In a trade deadline flurry that was as consequential as any I can remember, the Washington Nationals’ acquisition of closer Jonathan Papelbon from the Phillies almost slid under the radar. But I think this has the potential to be one of the most significant by the time all is said and done.
It’s more about intangibles than tangibles. Papelbon doesn’t fill an obvious void on an otherwise outstanding team, the way Johnny Cueto did for the Royals or David Price does for the Blue Jays. The Nationals, after all, had an outstanding closer in Drew Storen, with 29 saves and a 1.64 ERA. They have pretty good bullpen depth.
In fact, if you look at the team overall, you would conclude that the bigger need was another bat to provide some support from Bryce Harper, the one-man wrecking crew who is the frontrunner for National League MVP, but needs help. Someone like Gerardo Parra from the Brewers, who could have stepped into left field, where Jayson Werth has been a disaster. Parra instead went to the other end of the Beltway, acquired by the Orioles.
So what’s the big deal about the Papelbon acquisition? Even allowing his 1.55 ERA, can’t you say that this is a case of quality being added to an area where its return is going to be weakest?
Yes, you can, if you were looking at this purely on paper. But if we were looking at this purely on paper, the Nationals would have won a postseason series, maybe even a World Series by now. Papelbon brings something else this team badly needs and it’s a big dose of postseason toughness.
Washington joins the Los Angeles Dodgers as really good regular season teams, akin to the Denver Broncos or what the Pittsburgh Penguins used to be. The Nationals and Dodgers both were ousted last October by teams with postseason toughness, the San Francisco Giants and St. Louis Cardinals. Papelbon doesn’t change that by himself, but he sure helps, and he does it at the game’s most critical part.
The Nationals have been an underachieving team so far in 2015. They opened as the betting favorite to win the World Series, but instead have the sixth-best record in the National League. Fortunately for them, they’re still two games ahead of the New York Mets in the NL East and we’ve seen over and over that October success is more about putting it together at the right time. There’s plenty of opportunity to turn that around.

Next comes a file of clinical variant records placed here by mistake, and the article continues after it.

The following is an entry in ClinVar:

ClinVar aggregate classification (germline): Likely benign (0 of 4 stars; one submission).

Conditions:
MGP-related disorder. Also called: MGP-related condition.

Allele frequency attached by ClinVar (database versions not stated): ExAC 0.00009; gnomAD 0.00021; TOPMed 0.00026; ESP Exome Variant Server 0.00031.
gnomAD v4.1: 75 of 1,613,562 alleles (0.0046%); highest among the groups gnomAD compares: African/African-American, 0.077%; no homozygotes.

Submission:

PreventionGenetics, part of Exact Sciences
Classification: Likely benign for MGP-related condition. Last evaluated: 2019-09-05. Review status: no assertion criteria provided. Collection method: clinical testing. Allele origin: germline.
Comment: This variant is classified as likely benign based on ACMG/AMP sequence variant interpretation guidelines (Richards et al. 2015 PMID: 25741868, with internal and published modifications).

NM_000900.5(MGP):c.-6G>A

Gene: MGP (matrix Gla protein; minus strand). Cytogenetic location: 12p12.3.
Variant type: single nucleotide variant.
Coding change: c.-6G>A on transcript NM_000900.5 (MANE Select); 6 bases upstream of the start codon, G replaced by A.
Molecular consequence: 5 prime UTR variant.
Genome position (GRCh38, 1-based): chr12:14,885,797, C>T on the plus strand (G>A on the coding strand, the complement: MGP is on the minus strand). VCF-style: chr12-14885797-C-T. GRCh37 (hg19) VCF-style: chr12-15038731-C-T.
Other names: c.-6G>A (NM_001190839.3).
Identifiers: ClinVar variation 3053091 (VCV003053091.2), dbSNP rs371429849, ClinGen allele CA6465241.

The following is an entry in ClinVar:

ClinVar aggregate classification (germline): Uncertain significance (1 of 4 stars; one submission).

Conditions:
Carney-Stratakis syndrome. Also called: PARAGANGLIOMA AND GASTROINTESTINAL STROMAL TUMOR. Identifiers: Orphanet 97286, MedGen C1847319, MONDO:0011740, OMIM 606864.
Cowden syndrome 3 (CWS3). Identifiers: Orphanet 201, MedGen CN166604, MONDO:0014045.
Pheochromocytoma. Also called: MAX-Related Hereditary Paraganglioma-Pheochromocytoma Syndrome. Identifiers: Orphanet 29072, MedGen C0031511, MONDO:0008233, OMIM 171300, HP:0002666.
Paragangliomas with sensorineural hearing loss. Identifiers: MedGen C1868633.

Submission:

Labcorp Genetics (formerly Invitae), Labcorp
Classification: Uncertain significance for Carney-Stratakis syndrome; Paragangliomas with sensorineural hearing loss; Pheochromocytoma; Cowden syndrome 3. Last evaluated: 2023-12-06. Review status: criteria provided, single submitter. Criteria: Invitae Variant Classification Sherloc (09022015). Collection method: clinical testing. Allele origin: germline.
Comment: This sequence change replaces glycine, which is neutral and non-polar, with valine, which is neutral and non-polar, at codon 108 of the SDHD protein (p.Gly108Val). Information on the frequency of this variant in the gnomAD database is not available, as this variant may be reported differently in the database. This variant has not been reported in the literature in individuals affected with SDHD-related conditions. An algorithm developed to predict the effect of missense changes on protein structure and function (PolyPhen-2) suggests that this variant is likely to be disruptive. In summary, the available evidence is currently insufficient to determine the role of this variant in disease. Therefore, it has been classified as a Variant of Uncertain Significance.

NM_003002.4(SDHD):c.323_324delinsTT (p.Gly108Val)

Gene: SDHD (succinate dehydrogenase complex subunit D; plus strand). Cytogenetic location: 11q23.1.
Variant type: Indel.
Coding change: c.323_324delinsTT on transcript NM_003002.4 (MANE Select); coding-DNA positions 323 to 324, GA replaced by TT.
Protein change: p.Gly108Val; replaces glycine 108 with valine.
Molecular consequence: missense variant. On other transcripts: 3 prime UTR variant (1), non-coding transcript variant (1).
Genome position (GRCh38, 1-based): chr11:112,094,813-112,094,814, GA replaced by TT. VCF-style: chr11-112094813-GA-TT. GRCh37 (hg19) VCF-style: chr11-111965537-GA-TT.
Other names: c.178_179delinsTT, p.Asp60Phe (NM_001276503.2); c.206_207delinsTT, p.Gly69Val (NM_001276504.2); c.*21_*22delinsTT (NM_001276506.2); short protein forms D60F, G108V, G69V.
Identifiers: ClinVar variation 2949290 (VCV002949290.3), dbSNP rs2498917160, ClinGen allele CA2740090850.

Injuries have been a part of the problem and that’s starting to turn around. Anthony Rendon returned at second base, and joins Yunel Escobar and Harper as players who get on base consistently. Denard Span is expected to return in centerfield and he’ll provide further help. Stephen Strasburg is on a rehab assignment after an oblique injury that led him to struggle prior to going on the DL.
The offense ranks sixth in the National League in runs scored, which is enough to win. The starting pitching has to improve, at least by the standards of a World Series team. They also rank sixth in the league in ERA. Max Scherzer is having a great year with 11 wins a 2.22 ERA. Jordan Zimmerman’s 3.36 ERA is analogous to the team performance overall—it’s fine, but he’s capable of more. The same goes for Gio Gonzalez at 3.75, and Doug Fister has to pick it up.
October is often a time when players with a track record that have been modestly below expectations, find their natural level again. I would fully expect that this rotation, with a healthy Strasburg, is more than capable of giving the Nats the starting pitching they need to win the World Series.
Now we come to the bullpen. Storen has been at the heart of Washington’s recent postseason failures. He has an 8.44 ERA in the playoffs. Papelbon has a World Series ring with the Boston Red Sox from back in 2007 and I believe he should have been Series MVP that year (Mike Lowell won it instead). Papelbon pitched well in October again in 2008. That’s been a while, but Papelbon’s been away from the postseason stage for a while. I see no reason to think he’s lost it.
The estimation of the Nationals in Las Vegas has slipped modestly since the start of the year, and they now trail the Cardinals & Dodgers in the National League, and the Royals overall, in the esteem of the betting markets. But, priced at 9-1 to win it all, Vegas still has Washington as the fourth-best team in all of baseball. Papelbon’s playoff moxie is exactly what they need and gives them a chance to finally be more than a great team on paper and in the regular season.